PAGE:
Spirit Airlines ex-employee files suit on falsified maintenance records
A lawsuit alleges Spirit Airlines filed false inspection records, but an FAA probe early in 2012 didn't find evidence of this. Pictured is a Spirit Jet at LaGuardia in 2008. Phillip Capper / Flickr.com
Disgruntled employee or a legitimate issue? An FAA probe in early 2012 couldn’t find evidence that Spirit Airlines falsified maintenance records. We’ll see.
A former senior aircraft mechanic for Atlantic City International Airport’s only carrier, Spirit Airlines, claims the airline regularly falsified inspection records and performed subpar maintenance on its aircraft, according to a lawsuit filed last month in state Superior Court.
Richard Torrecq, of the Manahawkin section of Stafford Township, and eight other mechanics sent a letter to the Federal Aviation Administration in 2011 alleging that Spirit Airlines was servicing planes with improper or contaminated fluids and was not providing mechanics with proper tools to service the planes.
Within five months, six or seven of those mechanics, including Torre, were fired, the lawsuit states. None of the other mechanics is named in legal documents filed at the Atlantic County Courthouse.
“In addition, Mr. Torre advised Spirit’s management that his supervisor, Steve Cohencq, was signing inspection stickers in blank and giving them to mechanics to fill out, date and use without him actually performing the inspections which he was signing off on,” states the lawsuit, which seeks unspecified damages.
An FAA investigation in early 2012 found no evidence to substantiate allegations that Spirit Airlines improperly kept aircraft maintenance records. No violations of regulations were found during the review, according to the FAA.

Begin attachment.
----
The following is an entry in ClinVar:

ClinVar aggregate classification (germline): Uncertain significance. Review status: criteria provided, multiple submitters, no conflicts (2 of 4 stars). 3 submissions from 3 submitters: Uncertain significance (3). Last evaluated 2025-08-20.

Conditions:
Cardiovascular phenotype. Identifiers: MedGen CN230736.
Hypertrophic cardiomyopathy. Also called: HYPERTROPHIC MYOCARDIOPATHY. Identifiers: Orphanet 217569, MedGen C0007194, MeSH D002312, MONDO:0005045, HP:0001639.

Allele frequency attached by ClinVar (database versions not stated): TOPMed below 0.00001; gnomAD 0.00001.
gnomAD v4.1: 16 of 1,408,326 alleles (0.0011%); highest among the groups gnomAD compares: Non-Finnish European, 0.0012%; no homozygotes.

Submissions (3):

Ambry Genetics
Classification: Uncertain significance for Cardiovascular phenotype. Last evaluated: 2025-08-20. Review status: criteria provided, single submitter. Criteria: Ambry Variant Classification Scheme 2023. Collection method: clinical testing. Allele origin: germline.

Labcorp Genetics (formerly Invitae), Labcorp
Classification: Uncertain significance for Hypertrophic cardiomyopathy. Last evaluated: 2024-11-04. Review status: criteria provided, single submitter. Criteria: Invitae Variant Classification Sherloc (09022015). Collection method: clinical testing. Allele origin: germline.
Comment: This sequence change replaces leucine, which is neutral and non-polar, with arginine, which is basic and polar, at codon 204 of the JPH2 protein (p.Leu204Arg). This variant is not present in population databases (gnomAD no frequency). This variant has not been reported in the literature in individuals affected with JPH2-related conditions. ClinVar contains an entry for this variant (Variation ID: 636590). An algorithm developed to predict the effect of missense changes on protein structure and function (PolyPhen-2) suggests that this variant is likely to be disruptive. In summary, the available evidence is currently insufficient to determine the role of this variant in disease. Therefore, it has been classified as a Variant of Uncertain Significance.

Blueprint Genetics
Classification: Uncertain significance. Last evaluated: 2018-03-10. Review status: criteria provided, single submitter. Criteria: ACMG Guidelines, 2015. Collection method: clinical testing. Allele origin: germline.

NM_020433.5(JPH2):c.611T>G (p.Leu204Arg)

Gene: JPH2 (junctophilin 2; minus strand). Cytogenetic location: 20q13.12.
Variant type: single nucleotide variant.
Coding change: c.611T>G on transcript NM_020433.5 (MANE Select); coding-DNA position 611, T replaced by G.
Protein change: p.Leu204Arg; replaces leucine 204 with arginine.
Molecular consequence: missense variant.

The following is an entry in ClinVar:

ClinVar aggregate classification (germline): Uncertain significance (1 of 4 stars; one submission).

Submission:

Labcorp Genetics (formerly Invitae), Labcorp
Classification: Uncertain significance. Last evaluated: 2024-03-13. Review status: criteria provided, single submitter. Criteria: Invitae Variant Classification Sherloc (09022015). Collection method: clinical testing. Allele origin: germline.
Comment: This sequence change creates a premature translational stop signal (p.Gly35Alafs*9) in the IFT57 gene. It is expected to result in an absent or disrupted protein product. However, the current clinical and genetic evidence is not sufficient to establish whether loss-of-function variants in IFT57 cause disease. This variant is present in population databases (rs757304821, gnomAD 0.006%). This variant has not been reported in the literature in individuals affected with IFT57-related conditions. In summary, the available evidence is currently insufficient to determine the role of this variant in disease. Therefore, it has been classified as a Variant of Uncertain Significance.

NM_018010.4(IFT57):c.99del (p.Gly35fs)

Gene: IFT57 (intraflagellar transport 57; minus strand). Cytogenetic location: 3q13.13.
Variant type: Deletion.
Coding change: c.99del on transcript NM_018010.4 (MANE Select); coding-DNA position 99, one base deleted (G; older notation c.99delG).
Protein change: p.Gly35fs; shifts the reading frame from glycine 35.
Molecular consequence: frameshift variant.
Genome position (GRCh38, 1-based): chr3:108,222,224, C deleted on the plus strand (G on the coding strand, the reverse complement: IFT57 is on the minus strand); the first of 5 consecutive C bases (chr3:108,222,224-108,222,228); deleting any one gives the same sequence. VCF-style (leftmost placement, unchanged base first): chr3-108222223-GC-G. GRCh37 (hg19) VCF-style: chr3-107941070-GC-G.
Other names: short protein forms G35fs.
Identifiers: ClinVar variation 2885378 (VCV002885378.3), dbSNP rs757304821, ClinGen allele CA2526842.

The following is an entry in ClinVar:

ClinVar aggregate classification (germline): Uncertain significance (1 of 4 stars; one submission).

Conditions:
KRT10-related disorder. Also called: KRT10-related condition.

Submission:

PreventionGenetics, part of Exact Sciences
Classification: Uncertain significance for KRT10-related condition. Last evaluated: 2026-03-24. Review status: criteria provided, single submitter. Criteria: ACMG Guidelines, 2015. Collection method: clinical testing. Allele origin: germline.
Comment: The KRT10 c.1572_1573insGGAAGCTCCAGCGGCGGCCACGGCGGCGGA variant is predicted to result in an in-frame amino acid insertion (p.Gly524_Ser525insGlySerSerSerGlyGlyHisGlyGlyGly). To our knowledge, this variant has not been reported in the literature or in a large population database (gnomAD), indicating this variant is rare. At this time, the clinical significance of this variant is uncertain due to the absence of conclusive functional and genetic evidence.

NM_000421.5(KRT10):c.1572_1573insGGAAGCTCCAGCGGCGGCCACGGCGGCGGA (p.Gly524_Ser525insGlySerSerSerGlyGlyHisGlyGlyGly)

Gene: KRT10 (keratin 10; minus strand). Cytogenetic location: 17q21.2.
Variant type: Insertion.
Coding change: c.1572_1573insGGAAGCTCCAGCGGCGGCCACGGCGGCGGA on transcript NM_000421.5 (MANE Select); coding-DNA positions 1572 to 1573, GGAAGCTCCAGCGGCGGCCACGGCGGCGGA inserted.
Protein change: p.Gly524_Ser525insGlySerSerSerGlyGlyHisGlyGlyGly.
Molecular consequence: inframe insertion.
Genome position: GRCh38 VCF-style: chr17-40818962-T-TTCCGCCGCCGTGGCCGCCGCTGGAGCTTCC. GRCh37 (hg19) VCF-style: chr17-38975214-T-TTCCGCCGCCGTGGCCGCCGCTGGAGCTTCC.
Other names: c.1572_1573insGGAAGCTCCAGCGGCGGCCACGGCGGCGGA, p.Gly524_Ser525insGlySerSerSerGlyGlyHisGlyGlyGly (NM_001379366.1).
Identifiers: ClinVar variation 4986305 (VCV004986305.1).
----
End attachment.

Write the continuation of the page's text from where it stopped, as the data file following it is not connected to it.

Spirit Airlines spokeswoman Misty Pinsoncq did not respond to requests for comment. The airline, which is currently Atlantic City International’s sole scheduled carrier, has been flying from the airport since the 1980s, originally as a charter service called Charter One. By the early 1990s, the low-fare, no-frills airline had changed its name and had begun providing scheduled service.
The South Jersey Transportation Authority, which operates the airport, has not been served with any lawsuit related to Torre.
“Other than the fact that he worked for Spirit at Atlantic City International, the SJTA is not involved,” authority spokesman Kevin Rehmanncq said.
Torre, a Spirit Airlines employee since 1999, began making complaints in February 2011, but those complaints were initially about management practices rather than safety issues. In a letter to Spirit’s human resources department, Torre and other mechanics claimed a supervisor was favoring certain employees and retaliating against others. Torre continued to follow up with additional written and oral complaints, but those complaints were not investigated, the lawsuit states.
Shortly after, Torre, at that point an employee of 12 years, was moved to a night shift, contrary to seniority rules in the airline’s employment handbook, the complaint states. Torre was then cited for multiple job performance issues. In January 2012, Torre was terminated, after supervision said he improperly signed off on a service entry in an airplane maintenance logbook, a mistake Torre claims had been corrected.
Richard Kilsteincq, Torre’s Elmwood Park, Bergen County-based attorney, did not return calls.
Records show Spirit has seen $152,325 in six fines since 2005 for maintenance-related issues flagged by the FAA, the largest of which was a $50,000 fine in 2008.
The FAA has levied even larger fines against Spirit in the past. In 1999, the company was fined $86,000 for failing to inspect a jet within a required timeframe. A $67,000 fine followed the next year after an FAA inspection of eight Spirit planes found the airline jeopardized passenger safety because signs throughout the plane displayed incorrect information or did not work properly, the FAA said at the time.
Some placards told passengers their seat cushions would work as flotation devices in an emergency situation when, in fact, the cushions would not float, the FAA said.
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